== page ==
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Recluse Spiders at University of Michigan Cause Brief Library Closure

The discovery of Mediterranean recluse spiders at the University of Michigan prompted a two-day closure of one of its libraries.

Late last month, Anne Danielson-Francois, an associate biology professor at the University of Michigan, received an unusual package. She had instructed the sender to make sure the contents — spiders — were cushioned because she did not want their legs to break off.

When Dr. Danielson-Francois opened the little brown box, there they were — a male spider stuck on a glue trap, two female spiders suspended in an alcohol solution, and a few juvenile spiders.

Dr. Danielson-Francois, who works at the university’s Dearborn campus, had been enlisted by university officials as a sort of spider-buster. Last month, pest management teams found that unfamiliar spiders had moved into the basement of the Shapiro Undergraduate Library on the Ann Arbor campus, a space fewer people were visiting because of the coronavirus pandemic, the university said.

Dr. Danielson-Francois usually studies another type of spider, a giant nephila, or orb-weaving spider. But she probed the desiccated body of the male, examined its genitalia, consulted taxonomic literature, noted its six eyes and arrived at a conclusion: Mediterranean recluse spiders were occupying the library basement.

In response to the infestation, the library, which was open by appointment only, closed on Sunday and Monday to deal with the spiders.

The university issued a statement on Tuesday announcing the discovery of the arachnids in which it explained that Mediterranean recluse spiders are even more solitary than their U.S. cousins, brown recluse spiders. Given the low risk posed by the spiders, the university said that the decision to close the library was “a misunderstanding of the situation.”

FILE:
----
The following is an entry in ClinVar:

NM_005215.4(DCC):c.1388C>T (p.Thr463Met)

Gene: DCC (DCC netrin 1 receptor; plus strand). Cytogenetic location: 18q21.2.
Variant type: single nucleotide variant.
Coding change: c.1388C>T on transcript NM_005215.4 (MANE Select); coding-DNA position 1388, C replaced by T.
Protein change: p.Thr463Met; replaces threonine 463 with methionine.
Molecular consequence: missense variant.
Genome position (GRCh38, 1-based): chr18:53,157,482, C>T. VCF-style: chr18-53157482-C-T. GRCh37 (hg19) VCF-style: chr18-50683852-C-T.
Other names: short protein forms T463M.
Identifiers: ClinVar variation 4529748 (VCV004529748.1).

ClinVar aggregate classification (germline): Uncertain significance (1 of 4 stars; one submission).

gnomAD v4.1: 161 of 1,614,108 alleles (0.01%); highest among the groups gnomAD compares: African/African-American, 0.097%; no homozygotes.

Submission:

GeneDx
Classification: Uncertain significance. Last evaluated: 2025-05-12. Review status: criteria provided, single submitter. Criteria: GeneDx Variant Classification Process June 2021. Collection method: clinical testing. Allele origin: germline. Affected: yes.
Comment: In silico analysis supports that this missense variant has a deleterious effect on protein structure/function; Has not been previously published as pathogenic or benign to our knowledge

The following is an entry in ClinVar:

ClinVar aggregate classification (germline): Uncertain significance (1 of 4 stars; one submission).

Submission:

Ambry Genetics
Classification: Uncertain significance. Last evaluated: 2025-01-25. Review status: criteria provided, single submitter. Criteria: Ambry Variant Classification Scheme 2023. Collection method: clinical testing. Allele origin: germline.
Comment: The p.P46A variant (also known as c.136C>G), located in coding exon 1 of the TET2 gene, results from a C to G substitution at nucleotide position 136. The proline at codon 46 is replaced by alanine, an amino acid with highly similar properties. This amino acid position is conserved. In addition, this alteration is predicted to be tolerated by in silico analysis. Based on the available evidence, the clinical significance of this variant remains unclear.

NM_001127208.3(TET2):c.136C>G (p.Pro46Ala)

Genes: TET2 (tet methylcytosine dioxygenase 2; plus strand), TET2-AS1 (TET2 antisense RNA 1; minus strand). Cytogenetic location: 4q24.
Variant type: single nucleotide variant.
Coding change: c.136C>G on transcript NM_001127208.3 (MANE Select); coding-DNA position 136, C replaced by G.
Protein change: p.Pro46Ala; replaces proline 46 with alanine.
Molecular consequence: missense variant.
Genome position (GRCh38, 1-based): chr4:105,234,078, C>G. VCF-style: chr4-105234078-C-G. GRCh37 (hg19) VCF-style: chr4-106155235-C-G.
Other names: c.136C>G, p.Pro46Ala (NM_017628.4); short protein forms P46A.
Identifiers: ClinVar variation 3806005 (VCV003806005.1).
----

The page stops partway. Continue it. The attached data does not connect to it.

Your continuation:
The pest management team was treating the tunnels of the buildings with pesticides, cleaning out remote spaces and asking people to report any further sightings.

“Due to the pandemic, these are almost all low-occupancy buildings as the university prioritized social distancing, reduced density and increased cleaning in all of our facilities,” she said in an email on Thursday.

Recluse spiders are aptly named. They like to be alone, and generally stay away from places where there is foot traffic, instead choosing to crawl around in basements or wherever they can find a crevice.

“They do not see you as a prey item,” she added. “They don’t want to consume you. It’s more of a defense.”

“People do get concerned where recluses are involved — there is a lot of fear there,” Dr. Danielson-Francois said. “But browsing the library stacks, you would be so unlikely to encounter one of these spiders.”

“They may overpopulate that building, but go to the next building and there are no recluses,” he said. “A few buildings in every state does not mean they are widespread causing damage.”

Skin lesions are often misdiagnosed as being caused by spider bites, he said, noting that a brown recluse spider bite can possibly lead to a “very, very, very rare” fatal case. “We are talking a couple of bites a year,” he said.

He added that a fear of spiders was often irrational. “They have many legs, move fast, are hairy, they have many eyes and they show up unexpectedly,” he said. “They just look different and act different.”

Category: Science

Source: New York Times

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